A lull in stock market debuts for technology companies following Facebook's
record-breaking initial public offering has faded, as two known tech entities
made filings Monday for IPOs expected to occur this month.
Palo Alto Networks, a Silicon Valley network-security startup, and Kayak Software, a Connecticut-based company that runs a popular consumer travel website by the same name, filed prospective pricing for shares in their respective IPOs Monday, one of the final steps on the road to a public debut.
The IPO market has been stagnant for more than a month, as Facebook's bungled Wall Street debut and unstable price -- along with concerns about the macroeconomic situation and general stock instability -- have kept startups on the sideline.
Facebook debuted on May 18, and the inability of Nasdaq to handle the volume of trades, along with whispers of falling revenue projections, led to the stock falling hard in its first two weeks of public availability.
The resulting fallout was seen in June, when only four companies went public, the lowest total for any month since the deepest point of the Great Recession, in 2008, according to financial analysis firm PrivCo. Before that, an average of more than 13 companies were moving to the U.S. market every month in 2012, which was still below the pace set last year.
However, companies that target big businesses as customers, like Palo Alto Networks, have proved strong this year -- Silicon Valley enterprise software companies Splunk, Jive Software, Proofpoint and Infoblox are among those that have gone to market in the past year and have share prices higher than their IPO prices.
Palo Alto Networks, which is actually based in Santa Clara, makes computer firewall and security software, and last year named former VeriSign CEO Mark McLaughlin to its top job. It is headed for its first year of profitability, showing a net gain of $5.3 million in the first nine months of its fiscal 2012, which ends July 31. In fiscal 2011, the company lost $6.5 million, its best performance up to that point.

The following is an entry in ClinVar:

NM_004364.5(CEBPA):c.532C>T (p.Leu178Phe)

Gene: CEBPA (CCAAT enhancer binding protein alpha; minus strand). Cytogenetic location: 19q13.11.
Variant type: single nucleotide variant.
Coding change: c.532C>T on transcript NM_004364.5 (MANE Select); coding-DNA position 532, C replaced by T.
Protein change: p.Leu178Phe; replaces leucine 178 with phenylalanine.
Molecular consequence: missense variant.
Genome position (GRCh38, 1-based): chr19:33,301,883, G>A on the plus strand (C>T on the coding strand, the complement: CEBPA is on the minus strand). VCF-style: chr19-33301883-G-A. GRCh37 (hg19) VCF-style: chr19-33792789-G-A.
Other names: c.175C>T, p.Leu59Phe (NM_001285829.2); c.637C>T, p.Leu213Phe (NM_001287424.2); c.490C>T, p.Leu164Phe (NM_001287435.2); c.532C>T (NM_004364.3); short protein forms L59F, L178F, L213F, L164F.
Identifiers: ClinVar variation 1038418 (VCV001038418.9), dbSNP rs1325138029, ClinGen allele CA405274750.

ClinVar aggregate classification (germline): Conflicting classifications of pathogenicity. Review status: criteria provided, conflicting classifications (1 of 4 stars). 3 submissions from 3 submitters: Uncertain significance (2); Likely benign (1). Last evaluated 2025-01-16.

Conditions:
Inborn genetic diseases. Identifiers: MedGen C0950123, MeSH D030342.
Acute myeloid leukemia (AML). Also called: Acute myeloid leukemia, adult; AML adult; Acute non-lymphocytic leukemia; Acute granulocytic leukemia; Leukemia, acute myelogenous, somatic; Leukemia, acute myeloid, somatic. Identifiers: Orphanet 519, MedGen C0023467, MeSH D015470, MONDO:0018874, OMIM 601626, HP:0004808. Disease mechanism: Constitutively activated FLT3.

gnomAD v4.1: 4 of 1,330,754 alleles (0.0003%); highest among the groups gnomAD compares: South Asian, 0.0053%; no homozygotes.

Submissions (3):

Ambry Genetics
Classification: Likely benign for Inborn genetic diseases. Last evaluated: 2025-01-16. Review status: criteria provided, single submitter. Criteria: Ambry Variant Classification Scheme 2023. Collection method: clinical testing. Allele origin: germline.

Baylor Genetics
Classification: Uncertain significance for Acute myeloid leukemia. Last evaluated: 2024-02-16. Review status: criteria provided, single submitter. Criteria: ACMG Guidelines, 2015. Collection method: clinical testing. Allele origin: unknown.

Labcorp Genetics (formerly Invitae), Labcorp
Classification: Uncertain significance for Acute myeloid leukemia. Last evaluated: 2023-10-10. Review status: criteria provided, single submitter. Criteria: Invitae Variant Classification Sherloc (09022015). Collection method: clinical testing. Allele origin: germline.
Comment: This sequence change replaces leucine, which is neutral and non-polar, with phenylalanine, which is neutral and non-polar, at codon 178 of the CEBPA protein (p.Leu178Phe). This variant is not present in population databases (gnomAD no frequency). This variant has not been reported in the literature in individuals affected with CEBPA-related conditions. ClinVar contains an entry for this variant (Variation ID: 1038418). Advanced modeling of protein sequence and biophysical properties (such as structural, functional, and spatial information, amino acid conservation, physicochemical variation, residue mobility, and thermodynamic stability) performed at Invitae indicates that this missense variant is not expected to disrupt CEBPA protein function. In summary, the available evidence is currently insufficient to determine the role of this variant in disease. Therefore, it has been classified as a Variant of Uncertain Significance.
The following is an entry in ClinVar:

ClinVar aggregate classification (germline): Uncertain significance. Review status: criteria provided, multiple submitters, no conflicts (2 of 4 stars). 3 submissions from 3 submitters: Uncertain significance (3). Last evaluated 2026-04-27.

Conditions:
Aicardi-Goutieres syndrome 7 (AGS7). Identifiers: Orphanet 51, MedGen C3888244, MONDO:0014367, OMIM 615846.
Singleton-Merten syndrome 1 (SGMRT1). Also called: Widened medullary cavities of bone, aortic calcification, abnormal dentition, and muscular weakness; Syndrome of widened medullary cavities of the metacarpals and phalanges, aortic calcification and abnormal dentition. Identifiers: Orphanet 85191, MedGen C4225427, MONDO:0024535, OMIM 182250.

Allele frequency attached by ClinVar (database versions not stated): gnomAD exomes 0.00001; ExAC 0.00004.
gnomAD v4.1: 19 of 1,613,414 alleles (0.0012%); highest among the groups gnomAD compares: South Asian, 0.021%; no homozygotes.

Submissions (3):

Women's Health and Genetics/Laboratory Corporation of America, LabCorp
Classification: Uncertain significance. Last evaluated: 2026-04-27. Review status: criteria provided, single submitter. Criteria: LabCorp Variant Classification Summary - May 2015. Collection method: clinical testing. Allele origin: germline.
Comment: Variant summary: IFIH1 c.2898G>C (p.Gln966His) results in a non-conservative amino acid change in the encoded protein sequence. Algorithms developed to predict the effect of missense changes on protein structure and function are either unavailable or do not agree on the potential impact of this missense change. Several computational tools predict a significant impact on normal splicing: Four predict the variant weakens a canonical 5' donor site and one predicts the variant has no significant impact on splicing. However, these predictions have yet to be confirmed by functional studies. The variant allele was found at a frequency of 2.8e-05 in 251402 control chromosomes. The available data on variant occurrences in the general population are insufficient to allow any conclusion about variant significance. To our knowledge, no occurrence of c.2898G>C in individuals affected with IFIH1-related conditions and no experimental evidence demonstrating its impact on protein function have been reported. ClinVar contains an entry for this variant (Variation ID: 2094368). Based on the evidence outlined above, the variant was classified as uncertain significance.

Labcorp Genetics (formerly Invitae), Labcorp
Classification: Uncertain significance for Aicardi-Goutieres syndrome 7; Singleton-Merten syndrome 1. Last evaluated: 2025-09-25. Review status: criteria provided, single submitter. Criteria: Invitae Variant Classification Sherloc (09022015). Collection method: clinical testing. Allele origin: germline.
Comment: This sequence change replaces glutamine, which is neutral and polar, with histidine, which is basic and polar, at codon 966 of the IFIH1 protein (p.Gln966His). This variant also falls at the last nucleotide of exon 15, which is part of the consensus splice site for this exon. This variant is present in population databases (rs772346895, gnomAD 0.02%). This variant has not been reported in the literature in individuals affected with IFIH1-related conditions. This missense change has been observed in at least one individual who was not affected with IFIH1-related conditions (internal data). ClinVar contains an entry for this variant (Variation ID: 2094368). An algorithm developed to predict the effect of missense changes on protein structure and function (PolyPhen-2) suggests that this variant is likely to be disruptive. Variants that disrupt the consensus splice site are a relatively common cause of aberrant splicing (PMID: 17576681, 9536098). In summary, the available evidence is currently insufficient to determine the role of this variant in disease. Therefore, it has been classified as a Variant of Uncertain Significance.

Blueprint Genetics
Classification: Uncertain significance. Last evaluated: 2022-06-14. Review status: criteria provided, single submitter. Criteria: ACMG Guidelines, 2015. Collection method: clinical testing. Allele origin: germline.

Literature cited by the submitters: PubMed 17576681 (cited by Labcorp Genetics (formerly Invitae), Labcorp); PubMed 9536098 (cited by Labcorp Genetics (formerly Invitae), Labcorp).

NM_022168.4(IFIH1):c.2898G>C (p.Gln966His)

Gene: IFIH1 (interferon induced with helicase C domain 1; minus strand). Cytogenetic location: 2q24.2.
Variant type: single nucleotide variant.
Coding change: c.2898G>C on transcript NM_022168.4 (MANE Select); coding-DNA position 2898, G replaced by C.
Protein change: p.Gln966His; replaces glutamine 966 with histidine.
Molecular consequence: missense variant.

Revenues have been building quickly for the company, however, as they have risen from $13.4 million to $48.8 million to $118.6 million in the past three fiscal years, and the company raked in just shy of $180 million in the first nine months of this fiscal year.
The only substantial tech IPO since Facebook was a similar company -- San Diego-based ServiceNow, which provides cloud-based IT software services -- and the company's stock priced above its initial range and still increased 37 percent in its debut June 28.
"ServiceNow shows that the appetite for fast growing tech companies in their growth cycle will be massive. I expect there to be good demand for Palo Alto," Morningstar analyst Jim Krapfel told Reuters.
The company will seek a price of $34 to $37 a share in its IPO, according to Monday's filing, while selling 6.2 million shares, with 75.8 percent of the proceeds going to the company and the rest to early investors. The offering could bring in as much as $229.4 million.
Kayak is a different kind of company, focused on Web consumers that can be a fickle lot, but competitors Priceline and Expedia have been two of the most successful stocks in the Standard & Poor's 500 index since the start of 2009. Cofounders of rivals Expedia, Travelocity and Orbitz joined together to launch the company in 2005, and the company has increased revenues and profits the last three years and a row, all of which showed a net gain.
Kayak plans to price its IPO stock from $22 to $25 a share while offering 3.5 million shares, all from the company, for a possible total take of up to $87.5 million, according to its filing with the Securities and Exchange Commission.
Palo Alto Networks and Kayak are set to announce their final pricing on July 19, Bloomberg News reported, after their respective roadshows.
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